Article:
“So he was really smart about occasionally dropping things like that in a situation, which not only gave us cachet in a sense, but also put people at ease without him having to explicitly say that we were not cops and that this was not some kind of sting operation or some crazy thing.”
James adds that the other major hurdle the team faced was “not so much in production, but in thinking how we were going to tell this [story], because it was not going to be a simple narrative of someone following someone else around filming their life. It wasn’t like Hoop Dreams where we had this built-in narrative of always following these two kids over the course of several years.”
Funding for the doc came from a variety of sources, beginning with a pitch to commissioners at the IDFA Forum in Amsterdam back in 2008. “We did our pitch and ITVS really responded,” James recalls. “It was [VP of programming] Claire Aguilar at ITVS who said this might be a good thing to partner with Frontline on, so we approached them with her having paved the way and they responded.”
With the PBS series onboard, a range of other partners soon followed, including the Sundance Documentary Fund, and broadcasters such as BBC ‘Storyville,’ Denmark’s DRTV, Canada’s CBC, Norway’s NRK and Holland’s VPRO.
“Much later in the project we got a substantial grant from the MacArthur Foundation here in Chicago, which was a real lifesaver,” James adds. “We were fortunate because we were able to secure some substantial funding upfront with very little shot to really get going, and then along the way got more funding as it developed.”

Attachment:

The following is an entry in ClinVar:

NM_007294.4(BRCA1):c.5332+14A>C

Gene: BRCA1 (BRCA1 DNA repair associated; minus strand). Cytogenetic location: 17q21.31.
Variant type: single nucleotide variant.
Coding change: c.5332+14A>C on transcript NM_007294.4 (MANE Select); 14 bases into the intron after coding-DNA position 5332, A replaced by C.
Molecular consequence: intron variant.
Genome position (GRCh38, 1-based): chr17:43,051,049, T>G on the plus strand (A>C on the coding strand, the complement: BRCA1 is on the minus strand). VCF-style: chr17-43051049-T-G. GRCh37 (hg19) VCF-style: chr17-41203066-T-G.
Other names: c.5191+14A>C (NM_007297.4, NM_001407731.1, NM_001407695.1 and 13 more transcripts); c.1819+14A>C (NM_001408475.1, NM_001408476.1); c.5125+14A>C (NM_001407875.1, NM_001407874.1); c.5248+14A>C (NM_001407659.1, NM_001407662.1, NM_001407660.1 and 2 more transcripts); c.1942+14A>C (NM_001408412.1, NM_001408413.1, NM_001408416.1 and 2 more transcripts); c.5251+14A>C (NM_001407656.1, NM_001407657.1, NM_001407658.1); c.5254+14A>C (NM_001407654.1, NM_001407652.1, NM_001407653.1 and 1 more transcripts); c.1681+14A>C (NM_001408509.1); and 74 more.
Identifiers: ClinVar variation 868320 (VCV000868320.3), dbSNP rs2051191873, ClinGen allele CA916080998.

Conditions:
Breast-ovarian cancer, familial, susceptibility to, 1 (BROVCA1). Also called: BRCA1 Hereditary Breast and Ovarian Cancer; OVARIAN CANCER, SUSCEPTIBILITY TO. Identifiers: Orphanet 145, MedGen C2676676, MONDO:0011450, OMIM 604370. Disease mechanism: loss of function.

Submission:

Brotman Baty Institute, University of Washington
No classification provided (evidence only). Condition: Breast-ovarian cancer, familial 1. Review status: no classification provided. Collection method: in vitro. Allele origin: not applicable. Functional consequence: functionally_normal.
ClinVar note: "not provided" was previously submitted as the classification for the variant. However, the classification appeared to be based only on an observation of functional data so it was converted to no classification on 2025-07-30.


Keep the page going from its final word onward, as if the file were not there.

The filmmaker reflects that, rather than it being a harder market for documentary filmmakers, it’s an inconsistent one. “If you talk to 10 different documentary makers, you’ll get 10 different answers,” he says.
“There are times when I believe that it’s really getting harder and I talk to fellow filmmakers who say that they feel it is getting harder, but a lot of it just has to do with a given project and whether people respond to it.
“I’ve been on both ends of that,” he adds. “With Stevie, the documentary I made right after Hoop Dreams, I couldn’t get a single American broadcaster to give me money for the film – not one.”
The initial response to The Interrupters has been universal acclaim, with the film notably winning the best documentary award at the Miami International Film Festival earlier this year. The only major criticism thus far has been that, like Hoop Dreams, this is a very long film, with a 142-minute running time that may prove to be a barrier to a wider audience. And this is after its original 164-minute run time was cut down for its U.S. theatrical run, which The Cinema Guild will oversee later this summer.
“I’m always a little envious of other filmmakers – and it’s somewhat tongue-in-cheek but not completely – when I see their work and think, ‘Why can’t I come up with an idea where you go out and shoot for a month and you’re done?'” says James, laughing.
Nevertheless, he insists that the film could not have been any shorter than it has ended up being, without losing some of its impact.
“One of the great things documentaries can do is show viewers people they think they know from other media – the stereotypes that they have about people who live in inner cities, who have been violent in some way – and then turn those very types on end to show that people are much more complicated than that,” James reflects.
“That’s one of the drugs of making documentaries – I constantly have that happening to me. And if I can convey that to an audience, it’s all the better.”